My climate is IDEAL for Ligularia....if only I didn't have the slugs! I can only assume slugs and snails do not occur in wild areas where Ligularia and Cremanthodium grow.....they are certainly slug fodder in my area.
St. John's, Newfoundland, Canada
1800 mm precipitation per year
Todd - cannot tell if basal leaves have long winged stalks, which is characteristic of C.arnicoides; the stems leaves become progressively smaller, more pointed and clasp the stem. Helpful to have images of both stem and basal leaves. I attach images of what I believe to be a leaf of C.arnicoides preserved in the Kohli Memorial Herbarium of Himalayan plants. Unfortunately, flower-colour, plant height, dimensions of foliage etc. whilst important as to garden-merit, are not particularly useful characteristics in plant-identification! Plant identification has traditionally relied heavily upon characteristics which can be examined closely on dried, pressed specimens such as numbers and shapes of floral parts - these attributes are often not detectable from most photos taken (however beautiful the image may be). Some digital cameras can now record such detail but such shots have limited appeal!!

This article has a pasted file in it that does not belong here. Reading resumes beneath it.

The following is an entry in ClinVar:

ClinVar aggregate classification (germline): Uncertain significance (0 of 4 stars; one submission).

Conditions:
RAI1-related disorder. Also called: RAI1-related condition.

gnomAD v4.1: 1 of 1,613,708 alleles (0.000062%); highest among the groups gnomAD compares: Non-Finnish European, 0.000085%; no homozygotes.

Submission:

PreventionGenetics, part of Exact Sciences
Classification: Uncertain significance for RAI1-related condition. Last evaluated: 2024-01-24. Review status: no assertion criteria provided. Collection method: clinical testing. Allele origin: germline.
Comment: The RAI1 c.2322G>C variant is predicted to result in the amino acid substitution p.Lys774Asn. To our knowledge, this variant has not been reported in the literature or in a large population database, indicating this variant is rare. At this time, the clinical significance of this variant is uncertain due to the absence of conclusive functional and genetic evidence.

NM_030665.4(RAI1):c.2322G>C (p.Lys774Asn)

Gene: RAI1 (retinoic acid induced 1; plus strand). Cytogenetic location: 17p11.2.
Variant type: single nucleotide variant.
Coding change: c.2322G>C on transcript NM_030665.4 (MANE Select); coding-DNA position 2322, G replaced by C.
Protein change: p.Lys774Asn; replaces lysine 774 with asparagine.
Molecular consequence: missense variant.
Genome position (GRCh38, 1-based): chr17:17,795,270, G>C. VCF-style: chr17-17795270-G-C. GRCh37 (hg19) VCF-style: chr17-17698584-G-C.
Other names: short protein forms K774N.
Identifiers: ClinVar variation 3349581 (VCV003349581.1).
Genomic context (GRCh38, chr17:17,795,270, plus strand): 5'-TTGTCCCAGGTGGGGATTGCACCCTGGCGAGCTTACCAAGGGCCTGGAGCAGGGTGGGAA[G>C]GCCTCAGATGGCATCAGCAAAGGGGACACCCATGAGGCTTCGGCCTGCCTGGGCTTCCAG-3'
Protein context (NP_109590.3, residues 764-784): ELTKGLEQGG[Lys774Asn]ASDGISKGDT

Have added images of flowering specimens of C.ellisii and C.decaisnei. Shall post some images of Himalayan Inulas incl. I.racemosa plus Ligularias incl. the magnificent Ligularia amplexicaulis (which typically grows in the shade of large boulders, so perhaps, despite its size, qualifies as a 'rock-garden' specimen). Must return to preparing my August Himalayan Plant Association Journal before I depart for this year's expedition to 'Little Tibet'........